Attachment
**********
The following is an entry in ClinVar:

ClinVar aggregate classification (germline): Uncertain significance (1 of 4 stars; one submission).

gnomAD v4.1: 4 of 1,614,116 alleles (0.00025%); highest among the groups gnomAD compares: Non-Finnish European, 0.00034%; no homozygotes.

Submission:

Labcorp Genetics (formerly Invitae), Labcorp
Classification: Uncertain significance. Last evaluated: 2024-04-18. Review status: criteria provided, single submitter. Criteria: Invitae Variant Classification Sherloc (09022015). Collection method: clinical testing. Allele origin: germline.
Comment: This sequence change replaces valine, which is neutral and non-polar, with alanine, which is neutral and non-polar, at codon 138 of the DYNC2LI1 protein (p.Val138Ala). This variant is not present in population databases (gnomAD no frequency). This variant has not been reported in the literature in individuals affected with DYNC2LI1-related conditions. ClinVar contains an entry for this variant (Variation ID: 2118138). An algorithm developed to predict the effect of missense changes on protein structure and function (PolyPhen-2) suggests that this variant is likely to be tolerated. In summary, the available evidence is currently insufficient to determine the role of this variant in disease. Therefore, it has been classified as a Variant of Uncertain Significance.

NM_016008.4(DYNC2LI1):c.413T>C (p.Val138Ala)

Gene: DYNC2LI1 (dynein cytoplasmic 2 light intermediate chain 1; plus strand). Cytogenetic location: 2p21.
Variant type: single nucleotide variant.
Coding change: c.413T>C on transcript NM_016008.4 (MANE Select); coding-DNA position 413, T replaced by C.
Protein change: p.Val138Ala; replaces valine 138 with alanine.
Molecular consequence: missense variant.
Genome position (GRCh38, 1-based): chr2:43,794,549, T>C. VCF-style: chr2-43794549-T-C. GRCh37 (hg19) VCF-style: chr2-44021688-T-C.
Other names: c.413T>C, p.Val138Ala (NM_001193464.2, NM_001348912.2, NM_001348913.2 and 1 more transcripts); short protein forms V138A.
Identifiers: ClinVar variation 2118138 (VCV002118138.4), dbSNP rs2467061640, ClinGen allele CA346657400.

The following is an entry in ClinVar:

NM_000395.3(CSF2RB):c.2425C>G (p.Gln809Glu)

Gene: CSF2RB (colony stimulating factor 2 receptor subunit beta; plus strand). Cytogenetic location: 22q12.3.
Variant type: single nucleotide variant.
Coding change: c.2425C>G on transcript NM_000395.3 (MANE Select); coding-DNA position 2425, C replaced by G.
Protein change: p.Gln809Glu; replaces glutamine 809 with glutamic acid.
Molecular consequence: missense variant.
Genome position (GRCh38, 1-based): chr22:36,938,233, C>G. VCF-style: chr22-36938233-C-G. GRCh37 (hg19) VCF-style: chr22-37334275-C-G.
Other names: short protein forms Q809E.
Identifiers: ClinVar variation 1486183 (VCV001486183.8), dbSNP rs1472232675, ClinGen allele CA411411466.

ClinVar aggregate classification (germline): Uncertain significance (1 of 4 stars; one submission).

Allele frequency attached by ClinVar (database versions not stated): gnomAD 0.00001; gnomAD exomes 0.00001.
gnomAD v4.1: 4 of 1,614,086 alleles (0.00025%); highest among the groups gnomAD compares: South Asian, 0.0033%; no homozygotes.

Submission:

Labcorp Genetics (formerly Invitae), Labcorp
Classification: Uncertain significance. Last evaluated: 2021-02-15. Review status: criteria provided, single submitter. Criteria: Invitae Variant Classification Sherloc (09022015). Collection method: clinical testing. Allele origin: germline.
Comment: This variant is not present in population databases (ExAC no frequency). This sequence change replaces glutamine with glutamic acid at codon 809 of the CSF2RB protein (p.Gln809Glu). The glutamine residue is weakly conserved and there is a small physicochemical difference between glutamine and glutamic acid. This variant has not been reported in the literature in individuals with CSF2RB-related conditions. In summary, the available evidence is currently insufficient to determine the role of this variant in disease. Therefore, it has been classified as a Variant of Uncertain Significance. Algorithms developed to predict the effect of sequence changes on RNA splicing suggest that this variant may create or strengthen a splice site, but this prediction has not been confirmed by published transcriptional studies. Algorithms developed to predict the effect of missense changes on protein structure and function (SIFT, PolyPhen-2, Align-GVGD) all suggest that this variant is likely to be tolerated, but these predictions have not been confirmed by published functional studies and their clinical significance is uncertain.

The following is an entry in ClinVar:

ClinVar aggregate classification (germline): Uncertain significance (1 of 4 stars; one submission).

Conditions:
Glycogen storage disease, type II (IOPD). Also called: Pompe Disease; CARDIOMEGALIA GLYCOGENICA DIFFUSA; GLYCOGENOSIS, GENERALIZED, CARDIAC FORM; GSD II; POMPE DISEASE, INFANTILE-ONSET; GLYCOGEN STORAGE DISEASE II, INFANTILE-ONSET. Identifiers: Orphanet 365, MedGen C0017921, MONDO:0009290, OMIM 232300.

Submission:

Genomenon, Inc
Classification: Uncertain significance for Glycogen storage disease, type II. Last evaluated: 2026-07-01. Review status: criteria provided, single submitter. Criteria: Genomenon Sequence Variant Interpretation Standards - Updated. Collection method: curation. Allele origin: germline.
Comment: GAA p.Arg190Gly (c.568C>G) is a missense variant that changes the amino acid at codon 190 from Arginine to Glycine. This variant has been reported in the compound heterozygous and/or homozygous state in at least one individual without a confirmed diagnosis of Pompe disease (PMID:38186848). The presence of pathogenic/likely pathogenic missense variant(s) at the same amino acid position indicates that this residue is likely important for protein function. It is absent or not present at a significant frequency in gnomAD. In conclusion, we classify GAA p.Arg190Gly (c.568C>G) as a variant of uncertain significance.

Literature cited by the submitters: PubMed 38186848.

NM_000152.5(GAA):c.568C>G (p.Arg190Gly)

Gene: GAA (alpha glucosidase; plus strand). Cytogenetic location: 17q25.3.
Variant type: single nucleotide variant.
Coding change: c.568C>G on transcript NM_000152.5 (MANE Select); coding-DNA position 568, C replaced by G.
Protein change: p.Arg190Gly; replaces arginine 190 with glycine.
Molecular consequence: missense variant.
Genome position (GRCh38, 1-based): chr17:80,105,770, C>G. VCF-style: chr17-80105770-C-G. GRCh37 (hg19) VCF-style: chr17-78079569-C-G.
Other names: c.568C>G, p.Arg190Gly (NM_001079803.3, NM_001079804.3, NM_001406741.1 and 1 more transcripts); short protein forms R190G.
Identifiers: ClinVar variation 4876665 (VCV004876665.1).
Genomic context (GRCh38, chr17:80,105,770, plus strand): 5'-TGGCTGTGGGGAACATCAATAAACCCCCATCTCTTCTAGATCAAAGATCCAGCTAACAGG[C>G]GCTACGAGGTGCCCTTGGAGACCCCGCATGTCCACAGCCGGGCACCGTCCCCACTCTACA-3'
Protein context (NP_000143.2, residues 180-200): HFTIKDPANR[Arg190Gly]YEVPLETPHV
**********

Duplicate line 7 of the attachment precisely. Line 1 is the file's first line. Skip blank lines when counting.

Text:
Comment: This sequence change replaces valine, which is neutral and non-polar, with alanine, which is neutral and non-polar, at codon 138 of the DYNC2LI1 protein (p.Val138Ala). This variant is not present in population databases (gnomAD no frequency). This variant has not been reported in the literature in individuals affected with DYNC2LI1-related conditions. ClinVar contains an entry for this variant (Variation ID: 2118138). An algorithm developed to predict the effect of missense changes on protein structure and function (PolyPhen-2) suggests that this variant is likely to be tolerated. In summary, the available evidence is currently insufficient to determine the role of this variant in disease. Therefore, it has been classified as a Variant of Uncertain Significance.